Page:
I congratulate my hon. Friend the Member for Belper (Mrs. Faith) on raising this important issue. I thank her for allowing me to support her. We are aware—I know that the Minister is—that the Trent area has been the Cinderella in the national allocation of funds. The matter has been raised several times in the House in recent years. We now have an understanding that the Government are allocating increasing amounts to put that situation right over forthcoming years.
It is not a deprivation of cash that has created this crisis. Increases in VAT have added to pressures on the budget. Pay increases resulting from the strikes of last winter and the subsequent inflation have added to the considerable pressures. But that is not an adequate excuse for what is happening to health provision for patients in Derbyshire.
It is not only Etwall that is affected. In my constituency, Draycott hospital is being temporarily closed. I understand that it is to be a 15-months'closure. I wonder what is the definition of "temporary" when we are talking in terms of 15 months. The real cause of the trouble is that the area health authority has not provided early enough for the inevitability of tighter budgeting.
It has continued overspending. It has not done enough to improve its efficiency, cut out waste and top-heavy administration. I should like to put some questions to which I hope the Minister can address herself or make subsequent inquiries.
What administrative savings have been made by the area health authority over the past year since it became aware that pressures were building up on the budget? What could be saved by better hospital management—I am referring not simply to management but to administration in the hospitals—if a real economy drive were undertaken? I found the answer, as anyone could find it, by speaking to nurses and staff in hospitals. All can point to areas of waste in the daily administration of hospitals.
Thirdly, why is it that the Draycott hospital is fully staffed, yet half the beds are empty? This is another post-operational hospital, just like Etwall, which could have been reducing the pressure on Derbyshire hospitals, where there are long waiting lists. Yet Draycott hospital has been starved of patients who must be waiting.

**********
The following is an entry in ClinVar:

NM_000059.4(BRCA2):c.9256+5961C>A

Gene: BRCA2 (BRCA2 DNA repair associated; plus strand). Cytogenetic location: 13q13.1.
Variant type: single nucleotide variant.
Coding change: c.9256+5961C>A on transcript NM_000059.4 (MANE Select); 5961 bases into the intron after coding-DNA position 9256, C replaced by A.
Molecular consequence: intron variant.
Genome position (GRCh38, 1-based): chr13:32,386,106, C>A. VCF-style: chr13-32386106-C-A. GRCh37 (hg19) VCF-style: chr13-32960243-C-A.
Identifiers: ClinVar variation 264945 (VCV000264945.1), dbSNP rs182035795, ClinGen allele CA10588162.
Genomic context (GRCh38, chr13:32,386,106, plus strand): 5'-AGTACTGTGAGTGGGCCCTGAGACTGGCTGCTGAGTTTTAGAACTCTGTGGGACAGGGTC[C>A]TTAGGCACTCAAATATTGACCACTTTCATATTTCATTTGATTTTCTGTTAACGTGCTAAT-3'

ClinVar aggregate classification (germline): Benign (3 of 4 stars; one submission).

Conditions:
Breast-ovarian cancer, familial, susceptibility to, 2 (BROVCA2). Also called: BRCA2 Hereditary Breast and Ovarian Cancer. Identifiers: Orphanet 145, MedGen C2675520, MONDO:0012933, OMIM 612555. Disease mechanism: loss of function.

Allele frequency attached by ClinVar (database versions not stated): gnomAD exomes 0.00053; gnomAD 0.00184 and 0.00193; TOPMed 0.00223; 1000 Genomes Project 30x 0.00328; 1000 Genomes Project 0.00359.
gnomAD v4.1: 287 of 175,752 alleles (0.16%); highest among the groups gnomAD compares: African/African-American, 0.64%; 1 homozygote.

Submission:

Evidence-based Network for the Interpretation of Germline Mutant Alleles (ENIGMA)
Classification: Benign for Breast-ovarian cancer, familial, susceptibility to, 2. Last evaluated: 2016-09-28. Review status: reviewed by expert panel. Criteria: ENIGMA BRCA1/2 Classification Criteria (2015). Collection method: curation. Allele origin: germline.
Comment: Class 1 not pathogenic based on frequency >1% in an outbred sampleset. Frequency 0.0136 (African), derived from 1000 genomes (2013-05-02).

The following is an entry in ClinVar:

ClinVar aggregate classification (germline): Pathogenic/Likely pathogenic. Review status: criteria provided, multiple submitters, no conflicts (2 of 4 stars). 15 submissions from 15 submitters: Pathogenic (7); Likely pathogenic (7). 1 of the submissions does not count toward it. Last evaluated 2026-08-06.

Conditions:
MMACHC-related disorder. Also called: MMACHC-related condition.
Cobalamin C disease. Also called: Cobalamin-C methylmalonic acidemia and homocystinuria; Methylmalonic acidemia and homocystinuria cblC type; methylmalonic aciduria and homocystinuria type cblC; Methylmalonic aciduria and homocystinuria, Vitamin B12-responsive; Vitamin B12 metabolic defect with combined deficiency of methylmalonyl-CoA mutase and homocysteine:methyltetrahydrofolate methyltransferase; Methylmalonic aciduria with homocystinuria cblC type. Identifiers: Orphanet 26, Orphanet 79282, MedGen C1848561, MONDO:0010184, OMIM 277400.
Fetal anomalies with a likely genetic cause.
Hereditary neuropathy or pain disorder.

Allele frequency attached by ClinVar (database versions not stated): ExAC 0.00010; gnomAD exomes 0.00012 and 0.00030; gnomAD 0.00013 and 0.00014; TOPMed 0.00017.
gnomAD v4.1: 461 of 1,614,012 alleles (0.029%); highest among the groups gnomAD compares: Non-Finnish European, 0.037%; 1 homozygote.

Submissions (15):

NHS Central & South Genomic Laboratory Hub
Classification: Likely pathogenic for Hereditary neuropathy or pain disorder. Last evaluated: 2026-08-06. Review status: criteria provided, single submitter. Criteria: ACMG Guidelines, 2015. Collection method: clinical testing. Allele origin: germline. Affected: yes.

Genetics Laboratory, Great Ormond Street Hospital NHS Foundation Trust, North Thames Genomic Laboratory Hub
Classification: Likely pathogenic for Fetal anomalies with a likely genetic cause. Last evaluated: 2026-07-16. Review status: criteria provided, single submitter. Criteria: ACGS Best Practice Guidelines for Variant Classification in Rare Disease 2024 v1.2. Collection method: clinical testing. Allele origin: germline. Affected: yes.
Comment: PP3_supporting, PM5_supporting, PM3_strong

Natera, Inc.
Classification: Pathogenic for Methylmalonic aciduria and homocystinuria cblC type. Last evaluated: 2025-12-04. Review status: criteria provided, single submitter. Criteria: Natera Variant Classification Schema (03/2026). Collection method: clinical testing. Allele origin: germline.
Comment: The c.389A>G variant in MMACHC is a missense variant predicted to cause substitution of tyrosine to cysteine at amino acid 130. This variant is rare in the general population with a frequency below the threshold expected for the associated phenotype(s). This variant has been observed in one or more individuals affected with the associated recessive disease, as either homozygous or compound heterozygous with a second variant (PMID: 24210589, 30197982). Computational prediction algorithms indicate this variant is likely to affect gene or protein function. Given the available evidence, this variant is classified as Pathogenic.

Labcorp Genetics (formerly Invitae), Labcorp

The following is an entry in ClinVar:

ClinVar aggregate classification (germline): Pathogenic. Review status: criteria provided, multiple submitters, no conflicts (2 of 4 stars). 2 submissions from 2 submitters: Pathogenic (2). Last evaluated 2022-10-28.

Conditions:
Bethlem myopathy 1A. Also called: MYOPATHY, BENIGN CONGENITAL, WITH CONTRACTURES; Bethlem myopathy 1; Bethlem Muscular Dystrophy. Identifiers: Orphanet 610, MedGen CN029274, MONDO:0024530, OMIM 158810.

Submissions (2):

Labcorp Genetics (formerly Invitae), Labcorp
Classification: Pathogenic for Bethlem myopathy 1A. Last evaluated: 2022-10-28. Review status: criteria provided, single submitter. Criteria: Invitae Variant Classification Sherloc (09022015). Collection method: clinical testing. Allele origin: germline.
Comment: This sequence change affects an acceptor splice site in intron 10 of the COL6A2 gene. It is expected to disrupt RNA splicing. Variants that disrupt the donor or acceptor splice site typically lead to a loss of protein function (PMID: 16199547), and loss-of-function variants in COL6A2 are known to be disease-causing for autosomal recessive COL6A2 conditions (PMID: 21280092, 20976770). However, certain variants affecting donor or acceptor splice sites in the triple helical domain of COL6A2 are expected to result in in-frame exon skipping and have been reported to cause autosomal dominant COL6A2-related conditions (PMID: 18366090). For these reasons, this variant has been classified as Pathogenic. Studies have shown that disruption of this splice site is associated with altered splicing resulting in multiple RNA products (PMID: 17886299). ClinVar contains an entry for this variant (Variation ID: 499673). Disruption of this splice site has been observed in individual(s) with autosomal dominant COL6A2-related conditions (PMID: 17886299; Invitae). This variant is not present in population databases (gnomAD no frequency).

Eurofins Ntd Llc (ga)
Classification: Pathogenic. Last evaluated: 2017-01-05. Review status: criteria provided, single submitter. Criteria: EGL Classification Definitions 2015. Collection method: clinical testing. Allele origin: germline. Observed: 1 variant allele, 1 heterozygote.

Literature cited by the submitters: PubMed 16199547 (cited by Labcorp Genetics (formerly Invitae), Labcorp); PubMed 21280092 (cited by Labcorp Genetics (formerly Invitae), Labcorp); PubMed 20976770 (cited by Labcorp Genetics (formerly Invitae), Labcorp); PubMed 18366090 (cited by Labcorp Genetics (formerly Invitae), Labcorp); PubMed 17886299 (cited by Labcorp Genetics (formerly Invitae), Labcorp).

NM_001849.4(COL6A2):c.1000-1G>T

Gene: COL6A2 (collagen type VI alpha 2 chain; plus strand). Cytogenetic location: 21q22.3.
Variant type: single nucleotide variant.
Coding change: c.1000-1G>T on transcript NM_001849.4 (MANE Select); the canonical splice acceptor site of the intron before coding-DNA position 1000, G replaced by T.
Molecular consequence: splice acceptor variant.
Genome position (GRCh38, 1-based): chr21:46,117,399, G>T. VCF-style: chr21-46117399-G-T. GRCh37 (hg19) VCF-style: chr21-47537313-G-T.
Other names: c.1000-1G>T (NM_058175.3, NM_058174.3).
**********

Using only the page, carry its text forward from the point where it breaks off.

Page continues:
Fourthly, I think that we are entitled to know why, at the Draycott hospital—I cannot speak for others—in recent months there has been a considerable amount of capital expenditure of a maintenance and repair nature that was not essential but has been carried out. The area health authority must have been aware that the budget was tight and that other hospitals were about to be temporarily closed. Why, during that time, was expenditure of an unnecessary and inessential kind continued? I maintain, and the area health authority has admitted, that the financial crisis, as it describes it now, was anticipated. If so, why were precautionary measures not taken earlier to cut some of the spending?
Fifthly, why were the community health councils not consulted properly and their constructive advice taken on how economies could have been made to avoid these closures?
Sixthly, why has no effort been made to use more voluntary support? The league of friends of the Draycott hospital—an excellent organisation—would have been prepared, and still is prepared, to provide more support rather than see the hospital close.
Finally, if the pay awards of last winter resulted in budget excesses—which they have done—why have there not been more reductions in the service staff rather than a closing of the hospital beds?
Until these questions are satisfactorily answered, the suspicion must remain that the area health authority has mismanaged its finances and is now, in an unnecessary and unacceptable way, depriving Derbyshire of services and taking it out on patients. This is not good enough. I hope that the Minister will call in the area health authority to account for its present position.